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Sweden calmly remove Switzerland with Forsberg’s fortunate strike

There was less than a minute remaining in the round of 16 clash between Sweden and Switzerland when Isaac Kiese Thelin received the ball in the centre of the field. Sweden led courtesy of Emil Forsberg’s slightly fortunate opener, and they had found an opening as the Swiss desperately committed men forward to their last ditch attack. Kiese Thelin played the ball into space, where Martin Olsson was running onto the ball at speed. There seemed to be no way to deny the onrushing Swedish left-back. Then Michael Lang entered the scene. The Swiss right-back, deputising for suspended captain Stephan Lichtsteiner, was quicker than Olsson, and he was breathing down his neck as the Swede reached the edge of the box. Lang gave him a push. It was subtle, but it was enough to send Olsson toppling to the ground, and enough to convince Damir Skomina to award a penalty and expel Lang for the foul. Lang left without complaint, and he was already off the field when the video assistant referee decided that the foul had actually been committed outside the box. Yann Sommer saved the resultant free-kick, but it was little consolation for the Swiss.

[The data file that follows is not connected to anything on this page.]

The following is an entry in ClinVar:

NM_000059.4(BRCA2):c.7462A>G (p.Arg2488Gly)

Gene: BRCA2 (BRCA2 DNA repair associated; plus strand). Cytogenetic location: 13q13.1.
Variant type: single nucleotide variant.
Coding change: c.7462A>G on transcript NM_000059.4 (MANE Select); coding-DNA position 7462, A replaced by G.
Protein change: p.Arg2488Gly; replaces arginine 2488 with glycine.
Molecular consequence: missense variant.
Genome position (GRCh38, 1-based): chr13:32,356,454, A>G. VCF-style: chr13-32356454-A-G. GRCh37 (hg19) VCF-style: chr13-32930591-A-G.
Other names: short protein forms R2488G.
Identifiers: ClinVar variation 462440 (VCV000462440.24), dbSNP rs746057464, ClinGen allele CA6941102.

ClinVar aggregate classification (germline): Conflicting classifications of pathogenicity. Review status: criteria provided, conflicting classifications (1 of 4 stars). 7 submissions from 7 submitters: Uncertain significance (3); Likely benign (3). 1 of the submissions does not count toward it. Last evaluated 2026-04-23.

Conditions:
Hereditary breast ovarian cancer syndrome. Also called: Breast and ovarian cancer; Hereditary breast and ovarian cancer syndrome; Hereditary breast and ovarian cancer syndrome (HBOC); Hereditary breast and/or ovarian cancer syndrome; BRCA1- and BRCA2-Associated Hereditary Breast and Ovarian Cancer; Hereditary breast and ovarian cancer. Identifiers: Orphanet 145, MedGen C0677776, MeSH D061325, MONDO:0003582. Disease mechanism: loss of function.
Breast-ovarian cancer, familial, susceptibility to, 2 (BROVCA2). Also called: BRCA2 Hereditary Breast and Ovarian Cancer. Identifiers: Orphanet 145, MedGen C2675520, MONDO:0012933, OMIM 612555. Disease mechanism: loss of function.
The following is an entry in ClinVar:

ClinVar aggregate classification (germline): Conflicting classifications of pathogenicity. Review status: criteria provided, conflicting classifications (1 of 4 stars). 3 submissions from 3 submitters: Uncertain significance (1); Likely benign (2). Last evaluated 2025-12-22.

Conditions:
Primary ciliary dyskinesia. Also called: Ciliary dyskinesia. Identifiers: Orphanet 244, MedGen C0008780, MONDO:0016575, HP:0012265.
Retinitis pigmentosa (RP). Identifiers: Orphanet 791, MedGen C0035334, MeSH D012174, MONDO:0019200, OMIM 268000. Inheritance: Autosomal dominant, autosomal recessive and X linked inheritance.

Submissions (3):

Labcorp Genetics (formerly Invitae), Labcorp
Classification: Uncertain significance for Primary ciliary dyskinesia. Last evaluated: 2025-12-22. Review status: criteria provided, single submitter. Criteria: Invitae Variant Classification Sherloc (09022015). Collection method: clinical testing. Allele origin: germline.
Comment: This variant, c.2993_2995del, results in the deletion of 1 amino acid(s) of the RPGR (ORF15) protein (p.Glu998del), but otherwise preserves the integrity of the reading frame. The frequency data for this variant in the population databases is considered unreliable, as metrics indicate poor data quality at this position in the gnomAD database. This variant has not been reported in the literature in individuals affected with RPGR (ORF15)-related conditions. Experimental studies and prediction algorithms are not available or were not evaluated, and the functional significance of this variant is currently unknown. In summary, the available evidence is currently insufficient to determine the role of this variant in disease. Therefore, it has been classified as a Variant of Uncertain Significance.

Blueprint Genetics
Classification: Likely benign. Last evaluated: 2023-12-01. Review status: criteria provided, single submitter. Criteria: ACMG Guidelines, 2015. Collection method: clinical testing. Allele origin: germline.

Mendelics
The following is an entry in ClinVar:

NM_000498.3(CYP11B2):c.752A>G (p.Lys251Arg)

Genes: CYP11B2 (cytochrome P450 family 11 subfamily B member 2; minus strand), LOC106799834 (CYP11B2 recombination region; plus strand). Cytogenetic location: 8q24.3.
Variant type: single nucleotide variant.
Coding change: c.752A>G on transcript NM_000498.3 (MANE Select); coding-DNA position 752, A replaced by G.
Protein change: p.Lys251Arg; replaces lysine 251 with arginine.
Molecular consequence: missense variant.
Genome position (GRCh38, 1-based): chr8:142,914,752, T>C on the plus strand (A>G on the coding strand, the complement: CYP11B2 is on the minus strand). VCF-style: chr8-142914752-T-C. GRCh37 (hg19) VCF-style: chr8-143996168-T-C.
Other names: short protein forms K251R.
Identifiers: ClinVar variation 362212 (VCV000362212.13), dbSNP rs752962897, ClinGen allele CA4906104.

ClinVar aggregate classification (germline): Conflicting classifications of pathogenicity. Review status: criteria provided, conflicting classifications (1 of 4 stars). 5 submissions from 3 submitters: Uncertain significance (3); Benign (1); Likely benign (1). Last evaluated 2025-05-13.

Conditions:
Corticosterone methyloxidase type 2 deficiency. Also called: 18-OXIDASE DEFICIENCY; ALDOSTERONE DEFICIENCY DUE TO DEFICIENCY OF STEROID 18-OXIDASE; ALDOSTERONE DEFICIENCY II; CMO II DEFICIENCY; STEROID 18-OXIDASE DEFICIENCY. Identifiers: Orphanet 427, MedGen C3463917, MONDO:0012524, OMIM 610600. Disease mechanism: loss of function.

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Martin Olsson (right) is brought down on the edge of the box by Michael Lang. Lang was sent off for the challenge, but his expulsion had no impact on the outcome of the match.

The opening exchanges weren’t exactly filled to the brim with goalmouth action. Sweden had some early chances, mostly coming as a result of Swiss turnovers coming out of defence, but none of them really tested Sommer. When Switzerland settled, they began to control the ball and Sweden began to sit back and watch as their opponents played the ball around harmlessly. Occasionally Xherdan Shaqiri or Lang would slip in a dangerous ball, and occasionally Blerim Džemaili would squander a brilliant chance, but otherwise the Swiss posed little threat. The Swedish, despite conceding the lion’s share of possession, had the better chances in a generally slow first half. Albin Ekdal missed a couple of shots, most notably a close-range volley which should have been put away. Marcus Berg made his presence felt in attack, but he couldn’t quite combine his excellent positioning with the finishing touch required. Through all of it, Sommer’s nice diving save to turn away Berg’s dangerous volley was the only real save either goalkeeper had to make in the first 45 minutes.